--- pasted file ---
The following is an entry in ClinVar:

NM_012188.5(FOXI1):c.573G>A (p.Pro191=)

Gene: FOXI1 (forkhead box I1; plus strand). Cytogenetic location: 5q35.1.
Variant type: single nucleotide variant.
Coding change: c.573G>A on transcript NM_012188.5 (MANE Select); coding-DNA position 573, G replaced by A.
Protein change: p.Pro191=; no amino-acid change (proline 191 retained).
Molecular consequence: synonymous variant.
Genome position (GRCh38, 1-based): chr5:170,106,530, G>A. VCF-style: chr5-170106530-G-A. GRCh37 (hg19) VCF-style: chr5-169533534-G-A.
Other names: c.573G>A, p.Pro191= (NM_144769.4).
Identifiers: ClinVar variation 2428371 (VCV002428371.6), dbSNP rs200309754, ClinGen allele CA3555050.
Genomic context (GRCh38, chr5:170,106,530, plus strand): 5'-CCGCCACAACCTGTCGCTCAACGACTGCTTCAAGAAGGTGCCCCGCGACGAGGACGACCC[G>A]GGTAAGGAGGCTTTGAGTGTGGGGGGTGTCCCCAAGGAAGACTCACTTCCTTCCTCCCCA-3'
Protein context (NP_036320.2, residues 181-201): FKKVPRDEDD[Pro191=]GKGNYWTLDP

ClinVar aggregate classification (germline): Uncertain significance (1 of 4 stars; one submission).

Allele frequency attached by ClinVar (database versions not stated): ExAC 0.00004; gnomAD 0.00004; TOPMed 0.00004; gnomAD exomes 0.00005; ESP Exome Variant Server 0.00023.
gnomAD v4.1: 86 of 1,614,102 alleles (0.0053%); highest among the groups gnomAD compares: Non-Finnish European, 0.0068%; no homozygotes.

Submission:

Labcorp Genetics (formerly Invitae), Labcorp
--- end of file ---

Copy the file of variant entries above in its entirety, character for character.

The following is an entry in ClinVar:

NM_012188.5(FOXI1):c.573G>A (p.Pro191=)

Gene: FOXI1 (forkhead box I1; plus strand). Cytogenetic location: 5q35.1.
Variant type: single nucleotide variant.
Coding change: c.573G>A on transcript NM_012188.5 (MANE Select); coding-DNA position 573, G replaced by A.
Protein change: p.Pro191=; no amino-acid change (proline 191 retained).
Molecular consequence: synonymous variant.
Genome position (GRCh38, 1-based): chr5:170,106,530, G>A. VCF-style: chr5-170106530-G-A. GRCh37 (hg19) VCF-style: chr5-169533534-G-A.
Other names: c.573G>A, p.Pro191= (NM_144769.4).
Identifiers: ClinVar variation 2428371 (VCV002428371.6), dbSNP rs200309754, ClinGen allele CA3555050.
Genomic context (GRCh38, chr5:170,106,530, plus strand): 5'-CCGCCACAACCTGTCGCTCAACGACTGCTTCAAGAAGGTGCCCCGCGACGAGGACGACCC[G>A]GGTAAGGAGGCTTTGAGTGTGGGGGGTGTCCCCAAGGAAGACTCACTTCCTTCCTCCCCA-3'
Protein context (NP_036320.2, residues 181-201): FKKVPRDEDD[Pro191=]GKGNYWTLDP

ClinVar aggregate classification (germline): Uncertain significance (1 of 4 stars; one submission).

Allele frequency attached by ClinVar (database versions not stated): ExAC 0.00004; gnomAD 0.00004; TOPMed 0.00004; gnomAD exomes 0.00005; ESP Exome Variant Server 0.00023.
gnomAD v4.1: 86 of 1,614,102 alleles (0.0053%); highest among the groups gnomAD compares: Non-Finnish European, 0.0068%; no homozygotes.

Submission:

Labcorp Genetics (formerly Invitae), Labcorp